"Sure," she strode over, and we switched places. She sat at the scope while I stood beside. Peering into the eyepieces, she could see one of my fouling panels. More specifically, she could see small organisms on my panel.
The organisms were tiny - hard to see even with magnification - and green. Their hard shells were vase-shaped and translucent. I knew I had seen them before, on fouling panels I had deployed in the Arctic in 2014-2015, but I couldn't remember what the organisms were.
|Four individuals of Folliculina, photographed under a|
dissecting microscope at 50x magnification
Lauren has much more experience looking at foraminiferans on fouling panels than me, and she actually disagreed. She continued to peer into the microscope, adjust the focus, move the plate around. "Could they be ciliates?" she asked.
Suddenly, my memories became crystal clear. A dear Russian colleague had identified the organisms for me in Svalbard. They were ciliates, a kind of single-celled organism that feeds on tiny bacteria and algae in the water. I remembered their name started with an F, and a quick online search helped me find it: Folliculina.
Because Folliculina is not an animal (animals are multi-cellular; ciliates like Folliculina are single-celled organisms), it is technically outside the scope of my succession study (my original plan was to study the benthic invertebrate animals). Lauren and I talked briefly about whether I should count the organisms on my panels, and we decided yes, I should. The more I learn about Folliculina, the more I believe we made the right decision. Get this:
Folliculina are actually unusual among the ciliates because they're sessile. They attach themselves to a surface, build a hard test, and stay in one place for most of their lives - just like the benthic invertebrate animals I'm interested in! They also feed by gathering small particles from the water around them - very similar to benthic invertebrates! As single-celled organisms, they reproduce by fission (one cell divides into two), but after division, one of the new cells will leave the test. It will swim freely in the water for a short period of time and eventually find a new place to settle. This type of life cycle - swimming babies that grow up to be sessile adults - is exactly the type of life cycle that benthic invertebrates follow. I even found a scientific paper that refers to young Folliculina as "larvae!"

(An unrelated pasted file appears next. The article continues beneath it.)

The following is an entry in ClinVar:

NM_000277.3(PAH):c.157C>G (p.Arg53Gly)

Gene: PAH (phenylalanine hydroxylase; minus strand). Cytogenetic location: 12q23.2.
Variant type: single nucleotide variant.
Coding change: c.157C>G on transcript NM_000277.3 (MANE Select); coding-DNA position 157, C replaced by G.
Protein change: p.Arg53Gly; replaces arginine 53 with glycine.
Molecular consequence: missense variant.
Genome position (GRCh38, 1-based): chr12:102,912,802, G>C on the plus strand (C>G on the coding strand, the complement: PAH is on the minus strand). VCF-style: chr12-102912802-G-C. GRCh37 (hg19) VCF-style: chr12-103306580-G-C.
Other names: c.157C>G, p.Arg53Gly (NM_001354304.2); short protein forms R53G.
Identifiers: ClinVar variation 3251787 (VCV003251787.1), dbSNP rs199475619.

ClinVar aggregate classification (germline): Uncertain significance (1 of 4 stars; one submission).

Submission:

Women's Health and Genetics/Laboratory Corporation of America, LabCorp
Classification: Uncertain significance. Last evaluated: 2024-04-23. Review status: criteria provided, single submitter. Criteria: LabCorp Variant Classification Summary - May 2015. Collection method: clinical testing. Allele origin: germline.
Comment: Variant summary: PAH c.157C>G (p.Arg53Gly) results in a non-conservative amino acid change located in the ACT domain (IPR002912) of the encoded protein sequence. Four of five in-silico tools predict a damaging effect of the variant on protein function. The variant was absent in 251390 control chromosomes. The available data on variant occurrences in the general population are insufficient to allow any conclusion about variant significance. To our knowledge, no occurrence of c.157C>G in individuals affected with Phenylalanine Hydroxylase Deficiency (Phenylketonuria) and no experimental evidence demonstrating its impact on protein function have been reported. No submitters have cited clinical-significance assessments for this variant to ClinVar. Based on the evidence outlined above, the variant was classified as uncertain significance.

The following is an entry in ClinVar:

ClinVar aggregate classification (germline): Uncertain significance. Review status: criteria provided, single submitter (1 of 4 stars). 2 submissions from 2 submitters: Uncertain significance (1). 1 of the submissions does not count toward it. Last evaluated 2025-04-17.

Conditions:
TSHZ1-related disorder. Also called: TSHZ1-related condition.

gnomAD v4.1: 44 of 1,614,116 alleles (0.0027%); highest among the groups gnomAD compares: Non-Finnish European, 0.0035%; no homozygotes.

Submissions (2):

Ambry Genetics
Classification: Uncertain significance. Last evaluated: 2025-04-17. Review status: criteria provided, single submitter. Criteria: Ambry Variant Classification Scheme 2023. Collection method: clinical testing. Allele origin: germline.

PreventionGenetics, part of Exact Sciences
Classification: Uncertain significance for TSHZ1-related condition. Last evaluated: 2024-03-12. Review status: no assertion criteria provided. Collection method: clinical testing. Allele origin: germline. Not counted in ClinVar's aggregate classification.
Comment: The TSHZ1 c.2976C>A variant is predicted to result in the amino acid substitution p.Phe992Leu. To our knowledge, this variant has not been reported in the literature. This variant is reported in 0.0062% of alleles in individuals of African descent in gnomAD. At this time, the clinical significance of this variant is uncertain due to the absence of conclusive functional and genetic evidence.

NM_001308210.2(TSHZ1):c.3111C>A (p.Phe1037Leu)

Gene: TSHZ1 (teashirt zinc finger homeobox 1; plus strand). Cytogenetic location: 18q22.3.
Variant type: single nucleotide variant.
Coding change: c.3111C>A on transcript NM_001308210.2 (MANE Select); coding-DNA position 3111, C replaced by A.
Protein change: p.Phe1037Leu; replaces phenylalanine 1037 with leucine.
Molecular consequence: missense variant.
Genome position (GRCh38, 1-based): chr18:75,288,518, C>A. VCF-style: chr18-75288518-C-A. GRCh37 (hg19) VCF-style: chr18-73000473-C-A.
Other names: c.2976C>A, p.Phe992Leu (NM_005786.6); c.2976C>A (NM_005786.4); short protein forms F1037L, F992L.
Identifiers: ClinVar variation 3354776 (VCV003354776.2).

Clearly, there are some strong similarities between single-celled Folliculina and the benthic invertebrate animals that are the target of my study. It amazes me that organisms that are seemingly so different - single- versus multi-celled! - can have such similar lifestyles.
I'm glad to include Folliculina in my succession study. Isn't ecology fascinating?